What is HIV?
Human immunodeficiency virus (HIV) is a virus that attacks cells that help the body fight infection, making a person more vulnerable to other infections and diseases. It is spread by contact with certain bodily fluids of a person with HIV, most commonly during unprotected sex (sex without a condom or HIV medicine to prevent or treat HIV), or through sharing injection drug equipment.
The human body can’t get rid of HIV and no effective HIV cure exists. So, once you have HIV, you have it for life. However, like many other lifelong health conditions, HIV can be managed. In addition, there are effective methods to prevent getting HIV through sex or drug use, including pre-exposure prophylaxis (PrEP) and post-exposure prophylaxis (PEP).
How do I know if I have HIV?
The only way to know for sure if you have HIV is to get tested. Testing is relatively simple. You can ask your doctor for an HIV test; the GUM clinic at the General Hospital offers free HIV tests; if you are under 25, the charity Brook Jersey offers free HIV tests; and Liberate offers self-testing kits that take 15 minutes to complete and can be done at home. Please email firstname.lastname@example.org and we can arrange to meet you or post a test to you. All emails are treated in the strictest confidence and the test comes wrapped in a discreet grey plastic sleeve.
What if my test result is positive?
If you have HIV, the sooner you find out and start treatment, the better it is for your health. Effective HIV treatment means you can expect to live as long as anyone else and can prevent you from passing the virus on.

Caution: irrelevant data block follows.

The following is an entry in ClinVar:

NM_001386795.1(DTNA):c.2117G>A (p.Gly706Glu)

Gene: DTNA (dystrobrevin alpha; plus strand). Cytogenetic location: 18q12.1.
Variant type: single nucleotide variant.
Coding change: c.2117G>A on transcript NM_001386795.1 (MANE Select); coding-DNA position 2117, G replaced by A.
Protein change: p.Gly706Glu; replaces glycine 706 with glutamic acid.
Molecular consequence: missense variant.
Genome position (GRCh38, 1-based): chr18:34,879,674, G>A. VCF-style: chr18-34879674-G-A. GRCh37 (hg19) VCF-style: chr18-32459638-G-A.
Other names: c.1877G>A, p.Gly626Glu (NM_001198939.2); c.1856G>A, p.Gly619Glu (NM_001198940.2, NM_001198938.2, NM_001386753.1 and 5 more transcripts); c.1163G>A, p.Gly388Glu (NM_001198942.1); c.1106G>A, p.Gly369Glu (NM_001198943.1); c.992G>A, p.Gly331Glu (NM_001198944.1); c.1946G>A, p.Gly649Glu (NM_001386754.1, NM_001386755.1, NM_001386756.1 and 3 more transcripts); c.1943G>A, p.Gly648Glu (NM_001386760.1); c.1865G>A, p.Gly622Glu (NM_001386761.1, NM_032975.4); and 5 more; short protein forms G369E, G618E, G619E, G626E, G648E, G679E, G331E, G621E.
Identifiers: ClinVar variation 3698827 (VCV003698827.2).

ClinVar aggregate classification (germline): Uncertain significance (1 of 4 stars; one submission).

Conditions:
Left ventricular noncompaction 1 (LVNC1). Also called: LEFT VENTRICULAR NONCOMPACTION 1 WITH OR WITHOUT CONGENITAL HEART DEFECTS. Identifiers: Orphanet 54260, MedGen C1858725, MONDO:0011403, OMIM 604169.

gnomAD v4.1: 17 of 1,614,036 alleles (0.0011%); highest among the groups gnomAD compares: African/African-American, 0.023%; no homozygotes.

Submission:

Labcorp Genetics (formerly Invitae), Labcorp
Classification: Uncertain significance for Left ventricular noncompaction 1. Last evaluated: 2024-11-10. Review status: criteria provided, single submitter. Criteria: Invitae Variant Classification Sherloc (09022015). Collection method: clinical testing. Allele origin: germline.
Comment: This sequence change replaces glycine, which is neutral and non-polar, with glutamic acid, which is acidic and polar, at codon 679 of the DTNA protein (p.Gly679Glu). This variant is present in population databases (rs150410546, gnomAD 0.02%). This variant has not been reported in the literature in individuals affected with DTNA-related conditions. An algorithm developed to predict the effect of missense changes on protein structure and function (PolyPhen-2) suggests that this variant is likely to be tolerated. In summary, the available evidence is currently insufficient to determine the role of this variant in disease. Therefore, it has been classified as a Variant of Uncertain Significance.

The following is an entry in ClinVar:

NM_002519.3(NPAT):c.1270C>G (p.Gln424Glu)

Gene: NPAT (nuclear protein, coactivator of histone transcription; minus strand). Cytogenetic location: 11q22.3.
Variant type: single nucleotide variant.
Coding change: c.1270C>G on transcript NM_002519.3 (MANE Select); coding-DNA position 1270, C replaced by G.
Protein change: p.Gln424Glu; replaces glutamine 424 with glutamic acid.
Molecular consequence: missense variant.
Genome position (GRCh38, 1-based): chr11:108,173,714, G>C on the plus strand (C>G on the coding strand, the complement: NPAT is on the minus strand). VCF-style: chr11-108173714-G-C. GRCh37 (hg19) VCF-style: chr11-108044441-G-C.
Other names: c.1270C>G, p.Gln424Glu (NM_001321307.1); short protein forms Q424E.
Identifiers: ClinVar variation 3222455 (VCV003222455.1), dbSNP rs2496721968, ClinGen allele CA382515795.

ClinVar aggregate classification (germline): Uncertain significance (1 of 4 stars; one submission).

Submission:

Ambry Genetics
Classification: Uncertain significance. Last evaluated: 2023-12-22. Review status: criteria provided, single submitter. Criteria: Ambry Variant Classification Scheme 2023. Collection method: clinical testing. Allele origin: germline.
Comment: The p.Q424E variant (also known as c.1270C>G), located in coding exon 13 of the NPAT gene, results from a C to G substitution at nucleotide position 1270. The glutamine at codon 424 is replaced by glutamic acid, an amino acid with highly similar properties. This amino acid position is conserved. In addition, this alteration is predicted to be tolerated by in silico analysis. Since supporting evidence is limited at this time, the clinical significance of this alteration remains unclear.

The treatment can be as simple as taking one or two pills once a day. This can reduce your viral load to undetectable, which means that you can have a sex life with no risk of passing on HIV.
HIV positive parents can have HIV negative children.
Make an appointment with your doctor as soon as possible to get advice on starting treatment and living well with HIV.
What if a family member has a positive test result?
Being HIV positive requires an adjustment to how your loved one thinks about themselves. Having a positive test result often raises concerns about revealing this status to others due to the social stigma associated with the condition. Don’t judge your loved one, listen to them, reassure them that their diagnosis does not change, your relationship, educate yourself about HIV and seek support if you need to talk to someone about your loved one’s diagnosis.
Should I tell people about a positive test result?
Talking to your long-term partner about your HIV status can be very emotional for both of you. Your partner may not react in the way you expect and there may be concern about the risk of contracting HIV. Iit can be useful to have some leaflets or a website that you can show them to reassure them.
If you expect negative reactions, it could be easier to get initial support from an HIV charity.
Liberate has an agreement with Terrence Higgins Trust, the UK’s leading HIV charity, for Channel Islanders to call their THT Direct support line on 0808 802 1221. The phone line is open 10am to 8pm, Monday to Friday.
If you’ve had unprotected sex recently, you should inform any partners and encourage them to take a test. Partners may need to wait for a few weeks before testing to make sure the result is accurate. One benefit of telling sexual partners about your HIV status is that they can find out more about protected sex, including accessing PrEP and PEP.
What if my test result is negative?
Your test result may be negative even if you have been exposed to HIV within the last three months because it takes time for HIV anti-bodies to build up. If you are worried about an exposure in the last three months you should repeat the test at least three months after the exposure happened.
It is important to test regularly especially if you change sexual partners or engage in behaviour that puts you at risk of exposure to HIV.
More information can be found at www.tht.org.uk